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Showing posts from October, 2013

Jim Leech on The Third Rail

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Katia Dmitrieva of Bloomberg reports, Canada Pensions Need Reform, Ontario Teachers’ Leech Says:
Canada's politicians and business leaders need to reform the pension system or the country could be staring into the “abyss” as a wave of workers retire, the country’s third-largest pension fund manager said.

“The worst case scenario is that we just keep digging ourselves into a bigger hole and when we hit that final crisis the pain will be significantly greater because you’ve got a shorter time frame to do it,” James Leech, chief executive officer of Ontario Teachers’ Pension Plan, said yesterday in Toronto.

Leech, 66, co-authored “The Third Rail: Confronting our Pension Failures”, in which he highlights problems facing the country: Canadians aren’t saving enough for retirement, they’re living longer, and generating lower investment returns.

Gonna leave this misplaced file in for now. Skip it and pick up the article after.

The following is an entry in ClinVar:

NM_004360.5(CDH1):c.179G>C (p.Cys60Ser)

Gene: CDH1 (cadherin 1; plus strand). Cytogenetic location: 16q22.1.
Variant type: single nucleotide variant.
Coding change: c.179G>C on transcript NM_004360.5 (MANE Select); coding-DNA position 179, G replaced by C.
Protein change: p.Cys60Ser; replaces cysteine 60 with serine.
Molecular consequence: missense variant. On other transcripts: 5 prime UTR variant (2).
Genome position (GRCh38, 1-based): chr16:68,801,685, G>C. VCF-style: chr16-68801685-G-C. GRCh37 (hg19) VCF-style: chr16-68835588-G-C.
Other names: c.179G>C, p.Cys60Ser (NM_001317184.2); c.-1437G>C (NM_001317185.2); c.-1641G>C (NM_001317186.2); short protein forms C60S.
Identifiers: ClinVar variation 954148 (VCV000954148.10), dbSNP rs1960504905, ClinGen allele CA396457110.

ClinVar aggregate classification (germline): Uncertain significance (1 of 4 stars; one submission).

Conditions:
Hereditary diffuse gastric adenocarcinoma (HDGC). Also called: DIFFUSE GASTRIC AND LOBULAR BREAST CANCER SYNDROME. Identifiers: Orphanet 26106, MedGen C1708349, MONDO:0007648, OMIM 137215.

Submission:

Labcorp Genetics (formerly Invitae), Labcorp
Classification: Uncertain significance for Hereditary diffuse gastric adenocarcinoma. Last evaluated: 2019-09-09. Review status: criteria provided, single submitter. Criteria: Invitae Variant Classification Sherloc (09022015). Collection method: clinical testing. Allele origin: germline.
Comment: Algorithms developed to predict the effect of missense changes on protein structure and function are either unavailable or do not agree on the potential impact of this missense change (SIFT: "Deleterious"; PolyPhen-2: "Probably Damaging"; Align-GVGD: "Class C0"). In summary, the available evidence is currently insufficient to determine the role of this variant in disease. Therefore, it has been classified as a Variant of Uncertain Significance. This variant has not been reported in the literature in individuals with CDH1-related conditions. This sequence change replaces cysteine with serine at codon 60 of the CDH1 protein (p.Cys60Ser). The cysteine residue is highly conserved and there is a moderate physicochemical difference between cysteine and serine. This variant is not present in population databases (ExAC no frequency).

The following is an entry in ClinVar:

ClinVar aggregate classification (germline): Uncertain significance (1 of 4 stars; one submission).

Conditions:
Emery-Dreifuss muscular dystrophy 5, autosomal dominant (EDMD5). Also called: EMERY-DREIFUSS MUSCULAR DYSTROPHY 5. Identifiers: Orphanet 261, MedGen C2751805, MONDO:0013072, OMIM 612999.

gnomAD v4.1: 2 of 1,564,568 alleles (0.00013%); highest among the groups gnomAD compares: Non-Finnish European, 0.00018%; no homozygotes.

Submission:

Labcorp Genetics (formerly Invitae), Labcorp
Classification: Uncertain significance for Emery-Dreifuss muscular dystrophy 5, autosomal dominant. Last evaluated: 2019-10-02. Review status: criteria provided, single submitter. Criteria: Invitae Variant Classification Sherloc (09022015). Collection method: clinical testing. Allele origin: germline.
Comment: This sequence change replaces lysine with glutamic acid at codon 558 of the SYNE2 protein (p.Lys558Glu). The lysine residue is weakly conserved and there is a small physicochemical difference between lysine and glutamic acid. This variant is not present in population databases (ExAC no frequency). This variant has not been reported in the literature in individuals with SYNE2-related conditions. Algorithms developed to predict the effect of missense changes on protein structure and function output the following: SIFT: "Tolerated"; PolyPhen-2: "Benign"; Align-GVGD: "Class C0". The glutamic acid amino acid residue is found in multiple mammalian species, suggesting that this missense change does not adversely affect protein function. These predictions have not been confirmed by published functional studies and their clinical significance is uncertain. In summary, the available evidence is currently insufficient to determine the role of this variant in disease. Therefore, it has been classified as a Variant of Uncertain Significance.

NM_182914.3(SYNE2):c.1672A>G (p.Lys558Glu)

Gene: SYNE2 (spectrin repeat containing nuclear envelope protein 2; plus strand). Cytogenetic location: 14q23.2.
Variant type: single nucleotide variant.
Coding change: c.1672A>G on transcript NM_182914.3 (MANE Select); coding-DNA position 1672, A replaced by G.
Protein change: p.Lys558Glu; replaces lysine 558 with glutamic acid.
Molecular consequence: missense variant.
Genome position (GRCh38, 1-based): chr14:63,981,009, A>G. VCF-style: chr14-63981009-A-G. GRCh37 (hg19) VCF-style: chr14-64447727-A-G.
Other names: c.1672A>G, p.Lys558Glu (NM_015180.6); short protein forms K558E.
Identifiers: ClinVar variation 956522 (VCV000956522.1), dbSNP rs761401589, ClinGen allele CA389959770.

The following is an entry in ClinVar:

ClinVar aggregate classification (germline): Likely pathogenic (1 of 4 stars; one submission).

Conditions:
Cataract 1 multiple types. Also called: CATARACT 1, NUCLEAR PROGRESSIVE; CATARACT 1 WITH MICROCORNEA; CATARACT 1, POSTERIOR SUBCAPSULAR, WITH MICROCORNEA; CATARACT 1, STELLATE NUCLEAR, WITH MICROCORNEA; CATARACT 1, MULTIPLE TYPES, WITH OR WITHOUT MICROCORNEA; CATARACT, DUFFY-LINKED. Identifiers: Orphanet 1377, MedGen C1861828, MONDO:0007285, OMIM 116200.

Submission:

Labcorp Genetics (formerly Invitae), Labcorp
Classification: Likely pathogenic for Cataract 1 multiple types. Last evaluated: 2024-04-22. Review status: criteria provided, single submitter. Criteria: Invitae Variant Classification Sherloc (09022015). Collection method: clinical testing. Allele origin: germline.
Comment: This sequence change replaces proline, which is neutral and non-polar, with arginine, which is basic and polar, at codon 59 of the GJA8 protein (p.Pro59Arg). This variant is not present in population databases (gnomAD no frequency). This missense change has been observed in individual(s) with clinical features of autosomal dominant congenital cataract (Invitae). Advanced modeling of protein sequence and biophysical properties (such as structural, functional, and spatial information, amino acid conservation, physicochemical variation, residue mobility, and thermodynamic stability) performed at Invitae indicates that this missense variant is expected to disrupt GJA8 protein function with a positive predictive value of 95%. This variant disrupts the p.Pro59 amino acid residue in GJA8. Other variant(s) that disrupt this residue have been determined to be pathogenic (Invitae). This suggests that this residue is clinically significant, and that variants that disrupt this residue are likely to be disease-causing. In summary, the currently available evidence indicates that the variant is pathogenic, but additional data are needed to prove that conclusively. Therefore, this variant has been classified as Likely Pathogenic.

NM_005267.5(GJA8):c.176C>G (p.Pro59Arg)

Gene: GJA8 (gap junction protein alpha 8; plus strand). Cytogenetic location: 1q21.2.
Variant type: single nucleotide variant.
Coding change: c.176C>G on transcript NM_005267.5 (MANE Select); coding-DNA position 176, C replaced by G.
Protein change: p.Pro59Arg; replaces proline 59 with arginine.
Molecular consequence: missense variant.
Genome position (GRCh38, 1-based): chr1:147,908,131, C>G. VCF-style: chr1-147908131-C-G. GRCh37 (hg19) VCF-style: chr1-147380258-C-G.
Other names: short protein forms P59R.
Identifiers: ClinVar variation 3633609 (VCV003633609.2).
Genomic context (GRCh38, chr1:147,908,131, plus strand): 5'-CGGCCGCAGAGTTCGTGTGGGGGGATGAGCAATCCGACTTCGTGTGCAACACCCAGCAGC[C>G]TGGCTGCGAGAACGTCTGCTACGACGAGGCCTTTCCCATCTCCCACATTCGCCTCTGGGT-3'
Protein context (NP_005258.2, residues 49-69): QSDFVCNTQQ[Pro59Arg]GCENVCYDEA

Leech cited Nortel Networks Corp. and the city of Detroit as examples of what can go wrong when a crisis hits and pensions aren’t p…

Norway's Big Reversal Bet?

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Mikael Holter of Bloomberg reports, Norway’s Sovereign Wealth Fund Shuns Stocks on Reversal Bet (h/t, Abnormal Returns):
Norway’s sovereign wealth fund, the world’s largest, warned that stock-market gains may reverse as Europe’s biggest equity investor said it won’t use new inflows to buy more shares.

“Our share in the stock market has been stable or falling even though markets are rising, and that means in practice that we’re not using inflows to buy stocks,” Yngve Slyngstad, chief executive officer of Norges Bank Investment Management, said at a press conference today in Oslo. The fund is preparing for a “correction” in stock prices, he said.

The warning follows a surge in stock values that added 7.6 percent to the fund’s equity portfolio last quarter. The $810 billion Government Pension Fund Global, the official name, returned 5 percent in the third quarter, representing a 228 billion kroner ($39 billion) gain, it said today. Bond investments climbed 0.3 percent and real estate ho…